Hamilton star Leslie Odom Jr. refused to appear in the movie until he got a huge raise

You can put this one in the "win column" for those who believe in equal pay. Leslie Odom Jr. took a stand and was not going to settle for anything other than what was fair.

The Hamilton star, who won a Tony Award for his portrayal of Aaron Burr in the most successful musical in modern history, simply sought a similar wage to white actors who had comparable roles in other musicals. As he explained to Dax Shepard on his podcast Armchair Expert, they did not contact his agent at CAA until after the announcement of the shows filming. When the offer finally came, it was disappointing.





"They came to me with an offer, 'Leslie, we're shooting tomorrow,'" Odom said, "and I'm like, here's the thing: This is it. This is my area of expertise. This is all I have. This is my life's work on the stage too. And so I just can't sell it away for magic beans. I can't give it away."

All Odom was asking for is to be treated fairly. He told Dax, "So I can ask CAA [Creative Artists Agency], what does my white counterpart, what does Aaron Tveit make to do Grease Live! on TV? What does he make to do Grease? This is Hamilton live, right?" Odom said. "So when I found out what he made, Dax, I didn't ask for a penny more. I didn't ask for one penny more, but I said, 'You must pay me exactly what that white boy got to do Grease Live! That's the bottom line.'"

For Odom, this was no strong-arm tactic. He just wanted to be treated fairly. And it was no bluff, either.

"The day before we shot that movie I called out. I was not kidding. I was not coming to work the next day to do the movie. You know, I was not kidding. It was a principle for me and sometimes it doesn't work out. Sometimes they look at you and go, 'We're just not paying it,' and you have to go, 'That's OK.



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As most of us know, everything worked out eventually and Leslie Odom Jr. played Aaron Burr for the filming. It would be hard to imagine anyone else in the role. When Hamilton debuted, Disney's streams were up an eye-popping 74% from the previous weekend.

"I love my white liberal friends, love white people, but, you know, don't be in the streets talking about Black Lives Matter if my Black life doesn't matter," Odom said. "Like, essentially, don't wait for the f***ing cops to kill me before my Black life matters. If my Black life matters, make sure I can take money home to feed my children."

Odom should not have to fight just to be treated like everyone else, nor should anyone. Yet somehow, still, this is the world we live in. If someone like Leslie Odom Jr. has to fight this hard to be an equal, and he made it very clear that he sought equality as opposed to special treatment, then where does that leave us?

Keep in mind that this happened in the entertainment industry, which tries to remind us of how accepting it is of gender and race in every single awards show it puts on. One has to wonder how genuine some of that really is. If you want to learn how to walk the walk, take a lesson from Leslie Odom Jr. He didn't want less than he deserved, and he didn't want more than he deserved. He wanted what was fair, and for those who believe in equality, Odom just chalked up a win.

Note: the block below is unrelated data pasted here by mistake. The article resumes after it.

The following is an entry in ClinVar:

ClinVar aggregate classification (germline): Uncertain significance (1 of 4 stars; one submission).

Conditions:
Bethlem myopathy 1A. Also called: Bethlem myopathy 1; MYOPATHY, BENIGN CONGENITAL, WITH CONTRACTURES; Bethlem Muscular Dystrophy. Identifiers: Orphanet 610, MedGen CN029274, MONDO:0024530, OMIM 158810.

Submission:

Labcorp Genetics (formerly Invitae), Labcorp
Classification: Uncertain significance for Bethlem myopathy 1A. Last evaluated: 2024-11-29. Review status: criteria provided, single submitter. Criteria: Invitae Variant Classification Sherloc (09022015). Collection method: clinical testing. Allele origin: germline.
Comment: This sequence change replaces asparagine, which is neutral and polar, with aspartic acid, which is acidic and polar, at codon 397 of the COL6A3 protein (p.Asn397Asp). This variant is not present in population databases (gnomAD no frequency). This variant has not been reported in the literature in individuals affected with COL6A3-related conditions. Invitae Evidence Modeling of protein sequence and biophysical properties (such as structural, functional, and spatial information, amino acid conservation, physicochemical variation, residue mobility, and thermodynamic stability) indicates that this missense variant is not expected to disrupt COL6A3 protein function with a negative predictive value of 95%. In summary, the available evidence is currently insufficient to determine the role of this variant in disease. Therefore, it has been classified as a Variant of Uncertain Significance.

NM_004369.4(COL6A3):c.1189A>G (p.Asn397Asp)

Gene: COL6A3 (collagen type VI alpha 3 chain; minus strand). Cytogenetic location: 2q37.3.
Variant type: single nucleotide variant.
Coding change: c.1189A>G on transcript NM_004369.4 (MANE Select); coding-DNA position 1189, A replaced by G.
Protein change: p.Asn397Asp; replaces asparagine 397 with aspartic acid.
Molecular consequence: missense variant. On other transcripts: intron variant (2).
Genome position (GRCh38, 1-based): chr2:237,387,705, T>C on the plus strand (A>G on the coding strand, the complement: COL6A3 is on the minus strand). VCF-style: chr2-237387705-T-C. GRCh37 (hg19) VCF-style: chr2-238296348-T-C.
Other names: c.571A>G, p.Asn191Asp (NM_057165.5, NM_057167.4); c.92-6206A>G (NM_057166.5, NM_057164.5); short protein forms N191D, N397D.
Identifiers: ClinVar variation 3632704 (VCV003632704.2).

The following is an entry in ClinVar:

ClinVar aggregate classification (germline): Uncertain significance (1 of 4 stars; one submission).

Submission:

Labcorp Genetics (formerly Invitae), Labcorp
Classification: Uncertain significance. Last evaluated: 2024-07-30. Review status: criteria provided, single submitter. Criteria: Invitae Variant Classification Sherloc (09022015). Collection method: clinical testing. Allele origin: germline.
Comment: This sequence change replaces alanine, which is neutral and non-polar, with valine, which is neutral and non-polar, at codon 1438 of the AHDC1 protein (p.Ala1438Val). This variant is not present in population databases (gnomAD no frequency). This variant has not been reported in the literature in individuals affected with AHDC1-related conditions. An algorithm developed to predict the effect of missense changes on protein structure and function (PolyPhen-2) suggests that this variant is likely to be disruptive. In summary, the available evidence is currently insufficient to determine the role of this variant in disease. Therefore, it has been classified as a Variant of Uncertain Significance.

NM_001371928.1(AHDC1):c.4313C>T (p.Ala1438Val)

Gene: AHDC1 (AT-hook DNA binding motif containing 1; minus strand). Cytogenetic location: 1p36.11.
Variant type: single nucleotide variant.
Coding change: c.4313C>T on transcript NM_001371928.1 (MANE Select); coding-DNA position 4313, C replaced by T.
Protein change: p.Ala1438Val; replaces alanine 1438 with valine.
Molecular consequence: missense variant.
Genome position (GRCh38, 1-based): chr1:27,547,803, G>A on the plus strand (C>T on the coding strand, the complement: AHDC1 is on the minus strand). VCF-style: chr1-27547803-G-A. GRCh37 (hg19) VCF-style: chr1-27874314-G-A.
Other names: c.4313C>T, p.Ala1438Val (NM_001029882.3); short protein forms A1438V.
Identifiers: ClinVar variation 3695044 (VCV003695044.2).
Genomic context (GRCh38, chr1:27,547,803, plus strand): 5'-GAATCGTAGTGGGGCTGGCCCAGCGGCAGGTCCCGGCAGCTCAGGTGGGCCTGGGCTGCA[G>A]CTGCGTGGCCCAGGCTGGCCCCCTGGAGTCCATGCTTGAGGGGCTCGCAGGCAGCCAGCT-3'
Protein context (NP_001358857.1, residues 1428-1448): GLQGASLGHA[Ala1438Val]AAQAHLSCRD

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If the past year has taught us nothing else, it's that sending love out into the world through selfless acts of kindness can have a positive ripple effect on people and communities. People all over the United States seemed to have gotten the message — 71% of those surveyed by the World Giving Index helped a stranger in need in 2020. A nonprofit survey found 90% helped others by running errands, calling, texting and sending care packages. Many people needed a boost last year in one way or another and obliging good neighbors heeded the call over and over again — and continue to make a positive impact through their actions in this new year.

Upworthy and P&G Good Everyday wanted to help keep kindness going strong, so they partnered up to create the Lead with Love Fund. The fund awards do-gooders in communities around the country with grants to help them continue on with their unique missions. Hundreds of nominations came pouring in and five winners were selected based on three criteria: the impact of action, uniqueness, and "Upworthy-ness" of their story.

Here's a look at the five winners:

Edith Ornelas, co-creator of Mariposas Collective in Memphis, Tenn.

Edith Ornelas has a deep-rooted connection to the asylum-seeking immigrant families she brings food and supplies to families in Memphis, Tenn. She was born in Jalisco, Mexico, and immigrated to the United States when she was 7 years old with her parents and sister. Edith grew up in Chicago, then moved to Memphis in 2016, where she quickly realized how few community programs existed for immigrants. Two years later, she helped create Mariposas Collective, which initially aimed to help families who had just been released from detention centers and were seeking asylum. The collective started out small but has since grown to approximately 400 volunteers.